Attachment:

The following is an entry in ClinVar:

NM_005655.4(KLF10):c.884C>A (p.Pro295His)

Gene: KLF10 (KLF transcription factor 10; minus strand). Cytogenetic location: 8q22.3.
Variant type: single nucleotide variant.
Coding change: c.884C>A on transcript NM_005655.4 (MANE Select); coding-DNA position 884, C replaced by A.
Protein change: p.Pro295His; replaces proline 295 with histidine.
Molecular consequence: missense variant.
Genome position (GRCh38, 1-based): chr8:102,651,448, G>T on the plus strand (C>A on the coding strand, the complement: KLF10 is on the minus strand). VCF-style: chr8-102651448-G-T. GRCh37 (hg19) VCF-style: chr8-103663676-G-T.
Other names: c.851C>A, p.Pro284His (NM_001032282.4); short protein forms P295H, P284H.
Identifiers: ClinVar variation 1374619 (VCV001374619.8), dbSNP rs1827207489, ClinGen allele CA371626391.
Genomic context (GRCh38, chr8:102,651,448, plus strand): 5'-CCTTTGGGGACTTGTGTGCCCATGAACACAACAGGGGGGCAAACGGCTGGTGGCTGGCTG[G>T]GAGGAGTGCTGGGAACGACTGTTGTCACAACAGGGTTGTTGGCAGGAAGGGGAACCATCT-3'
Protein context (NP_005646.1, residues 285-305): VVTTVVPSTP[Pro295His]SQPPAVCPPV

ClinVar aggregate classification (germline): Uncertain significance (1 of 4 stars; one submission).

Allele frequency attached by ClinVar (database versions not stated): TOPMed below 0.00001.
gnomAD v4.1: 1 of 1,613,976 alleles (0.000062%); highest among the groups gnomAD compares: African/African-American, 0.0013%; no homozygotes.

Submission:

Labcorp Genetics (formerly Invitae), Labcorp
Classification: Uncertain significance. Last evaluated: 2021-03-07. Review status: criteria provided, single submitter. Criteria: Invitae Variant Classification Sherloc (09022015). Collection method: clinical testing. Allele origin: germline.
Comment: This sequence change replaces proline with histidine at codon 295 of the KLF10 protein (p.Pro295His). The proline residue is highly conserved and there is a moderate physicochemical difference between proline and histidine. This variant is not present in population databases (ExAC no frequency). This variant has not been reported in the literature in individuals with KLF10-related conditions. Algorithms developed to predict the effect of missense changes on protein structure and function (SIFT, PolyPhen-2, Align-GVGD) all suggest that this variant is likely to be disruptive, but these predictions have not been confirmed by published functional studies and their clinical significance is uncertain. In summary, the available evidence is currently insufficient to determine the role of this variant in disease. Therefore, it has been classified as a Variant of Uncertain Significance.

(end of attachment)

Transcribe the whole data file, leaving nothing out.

The following is an entry in ClinVar:

NM_005655.4(KLF10):c.884C>A (p.Pro295His)

Gene: KLF10 (KLF transcription factor 10; minus strand). Cytogenetic location: 8q22.3.
Variant type: single nucleotide variant.
Coding change: c.884C>A on transcript NM_005655.4 (MANE Select); coding-DNA position 884, C replaced by A.
Protein change: p.Pro295His; replaces proline 295 with histidine.
Molecular consequence: missense variant.
Genome position (GRCh38, 1-based): chr8:102,651,448, G>T on the plus strand (C>A on the coding strand, the complement: KLF10 is on the minus strand). VCF-style: chr8-102651448-G-T. GRCh37 (hg19) VCF-style: chr8-103663676-G-T.
Other names: c.851C>A, p.Pro284His (NM_001032282.4); short protein forms P295H, P284H.
Identifiers: ClinVar variation 1374619 (VCV001374619.8), dbSNP rs1827207489, ClinGen allele CA371626391.
Genomic context (GRCh38, chr8:102,651,448, plus strand): 5'-CCTTTGGGGACTTGTGTGCCCATGAACACAACAGGGGGGCAAACGGCTGGTGGCTGGCTG[G>T]GAGGAGTGCTGGGAACGACTGTTGTCACAACAGGGTTGTTGGCAGGAAGGGGAACCATCT-3'
Protein context (NP_005646.1, residues 285-305): VVTTVVPSTP[Pro295His]SQPPAVCPPV

ClinVar aggregate classification (germline): Uncertain significance (1 of 4 stars; one submission).

Allele frequency attached by ClinVar (database versions not stated): TOPMed below 0.00001.
gnomAD v4.1: 1 of 1,613,976 alleles (0.000062%); highest among the groups gnomAD compares: African/African-American, 0.0013%; no homozygotes.

Submission:

Labcorp Genetics (formerly Invitae), Labcorp
Classification: Uncertain significance. Last evaluated: 2021-03-07. Review status: criteria provided, single submitter. Criteria: Invitae Variant Classification Sherloc (09022015). Collection method: clinical testing. Allele origin: germline.
Comment: This sequence change replaces proline with histidine at codon 295 of the KLF10 protein (p.Pro295His). The proline residue is highly conserved and there is a moderate physicochemical difference between proline and histidine. This variant is not present in population databases (ExAC no frequency). This variant has not been reported in the literature in individuals with KLF10-related conditions. Algorithms developed to predict the effect of missense changes on protein structure and function (SIFT, PolyPhen-2, Align-GVGD) all suggest that this variant is likely to be disruptive, but these predictions have not been confirmed by published functional studies and their clinical significance is uncertain. In summary, the available evidence is currently insufficient to determine the role of this variant in disease. Therefore, it has been classified as a Variant of Uncertain Significance.